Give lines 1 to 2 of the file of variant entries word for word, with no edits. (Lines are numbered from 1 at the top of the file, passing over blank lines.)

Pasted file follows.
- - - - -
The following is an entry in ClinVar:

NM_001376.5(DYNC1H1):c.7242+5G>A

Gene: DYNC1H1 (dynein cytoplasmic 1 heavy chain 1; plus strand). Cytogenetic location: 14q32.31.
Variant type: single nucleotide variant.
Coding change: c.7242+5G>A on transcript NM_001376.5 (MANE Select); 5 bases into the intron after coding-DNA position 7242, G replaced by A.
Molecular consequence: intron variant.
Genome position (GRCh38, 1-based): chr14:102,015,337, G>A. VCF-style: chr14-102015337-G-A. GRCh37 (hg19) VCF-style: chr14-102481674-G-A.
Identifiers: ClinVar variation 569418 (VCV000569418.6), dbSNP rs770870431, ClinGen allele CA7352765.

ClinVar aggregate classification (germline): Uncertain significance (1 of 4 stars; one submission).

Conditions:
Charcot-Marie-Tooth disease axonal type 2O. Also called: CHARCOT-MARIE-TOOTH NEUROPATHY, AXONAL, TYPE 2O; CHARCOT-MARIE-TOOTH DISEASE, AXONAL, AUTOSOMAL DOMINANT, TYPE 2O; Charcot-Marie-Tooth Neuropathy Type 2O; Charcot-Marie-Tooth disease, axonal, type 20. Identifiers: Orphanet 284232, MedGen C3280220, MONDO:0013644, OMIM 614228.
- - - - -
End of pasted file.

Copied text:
The following is an entry in ClinVar:

NM_001376.5(DYNC1H1):c.7242+5G>A